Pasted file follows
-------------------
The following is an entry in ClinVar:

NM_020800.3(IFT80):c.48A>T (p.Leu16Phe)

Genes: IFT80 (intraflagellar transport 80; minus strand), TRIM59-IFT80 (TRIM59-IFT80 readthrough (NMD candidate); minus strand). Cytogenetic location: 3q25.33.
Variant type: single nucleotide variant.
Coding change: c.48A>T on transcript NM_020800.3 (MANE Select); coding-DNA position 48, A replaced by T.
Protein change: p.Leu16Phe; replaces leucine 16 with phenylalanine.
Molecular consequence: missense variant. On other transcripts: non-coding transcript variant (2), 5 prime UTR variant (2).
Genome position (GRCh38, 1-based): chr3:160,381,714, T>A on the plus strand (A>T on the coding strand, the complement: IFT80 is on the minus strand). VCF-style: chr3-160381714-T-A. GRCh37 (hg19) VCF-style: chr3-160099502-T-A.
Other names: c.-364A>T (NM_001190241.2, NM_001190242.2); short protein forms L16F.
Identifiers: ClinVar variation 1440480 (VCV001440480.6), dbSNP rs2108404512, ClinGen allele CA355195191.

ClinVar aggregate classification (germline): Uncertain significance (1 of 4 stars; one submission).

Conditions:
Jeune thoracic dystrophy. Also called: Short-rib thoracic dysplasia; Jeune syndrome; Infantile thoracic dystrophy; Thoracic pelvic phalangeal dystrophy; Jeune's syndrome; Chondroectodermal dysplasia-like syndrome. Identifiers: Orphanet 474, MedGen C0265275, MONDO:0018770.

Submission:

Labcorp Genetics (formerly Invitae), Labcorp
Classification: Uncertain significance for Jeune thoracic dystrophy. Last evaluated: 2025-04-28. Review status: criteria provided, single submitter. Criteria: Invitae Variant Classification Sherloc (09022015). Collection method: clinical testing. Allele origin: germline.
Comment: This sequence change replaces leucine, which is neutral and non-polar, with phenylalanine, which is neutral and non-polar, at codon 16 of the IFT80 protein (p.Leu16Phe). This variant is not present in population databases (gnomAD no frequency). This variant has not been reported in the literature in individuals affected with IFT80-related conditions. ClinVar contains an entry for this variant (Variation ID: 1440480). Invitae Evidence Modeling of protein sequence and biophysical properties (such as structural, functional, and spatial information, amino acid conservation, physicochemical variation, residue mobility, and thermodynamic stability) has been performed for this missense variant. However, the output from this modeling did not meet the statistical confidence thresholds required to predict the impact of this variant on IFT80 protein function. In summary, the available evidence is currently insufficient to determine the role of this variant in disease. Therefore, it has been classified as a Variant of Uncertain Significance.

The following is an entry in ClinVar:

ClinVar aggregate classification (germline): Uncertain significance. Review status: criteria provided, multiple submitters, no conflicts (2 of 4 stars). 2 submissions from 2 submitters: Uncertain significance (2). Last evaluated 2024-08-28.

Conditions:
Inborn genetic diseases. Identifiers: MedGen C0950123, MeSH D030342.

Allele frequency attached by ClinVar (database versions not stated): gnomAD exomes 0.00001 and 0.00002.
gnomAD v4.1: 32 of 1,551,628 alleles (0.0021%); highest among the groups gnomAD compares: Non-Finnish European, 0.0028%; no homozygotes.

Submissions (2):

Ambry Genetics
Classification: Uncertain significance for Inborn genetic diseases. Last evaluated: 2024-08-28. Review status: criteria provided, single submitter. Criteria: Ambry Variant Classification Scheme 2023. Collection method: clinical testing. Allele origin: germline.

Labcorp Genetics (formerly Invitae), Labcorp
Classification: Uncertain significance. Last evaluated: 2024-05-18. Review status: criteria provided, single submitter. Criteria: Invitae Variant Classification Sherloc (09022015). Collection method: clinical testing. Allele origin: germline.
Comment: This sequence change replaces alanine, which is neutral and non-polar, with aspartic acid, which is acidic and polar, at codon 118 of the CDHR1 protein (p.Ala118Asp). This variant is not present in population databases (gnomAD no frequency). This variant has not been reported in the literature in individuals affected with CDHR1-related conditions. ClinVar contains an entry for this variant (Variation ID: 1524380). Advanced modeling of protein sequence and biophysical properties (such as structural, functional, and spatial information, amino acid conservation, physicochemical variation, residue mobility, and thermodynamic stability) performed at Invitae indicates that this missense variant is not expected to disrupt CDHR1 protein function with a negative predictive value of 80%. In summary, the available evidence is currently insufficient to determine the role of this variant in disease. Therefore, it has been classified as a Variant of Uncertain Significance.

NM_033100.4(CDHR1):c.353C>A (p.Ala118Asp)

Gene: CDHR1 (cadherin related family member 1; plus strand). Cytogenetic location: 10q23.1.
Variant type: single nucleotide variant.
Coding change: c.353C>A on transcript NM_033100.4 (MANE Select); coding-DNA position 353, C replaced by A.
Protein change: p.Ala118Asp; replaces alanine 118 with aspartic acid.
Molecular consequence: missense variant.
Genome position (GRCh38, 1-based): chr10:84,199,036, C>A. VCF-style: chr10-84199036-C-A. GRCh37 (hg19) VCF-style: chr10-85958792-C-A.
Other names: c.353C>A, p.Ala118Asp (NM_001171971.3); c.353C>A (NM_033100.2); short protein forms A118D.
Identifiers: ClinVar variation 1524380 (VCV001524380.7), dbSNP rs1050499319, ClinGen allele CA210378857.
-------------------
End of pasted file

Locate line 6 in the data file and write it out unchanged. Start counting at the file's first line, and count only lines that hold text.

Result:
Protein change: p.Leu16Phe; replaces leucine 16 with phenylalanine.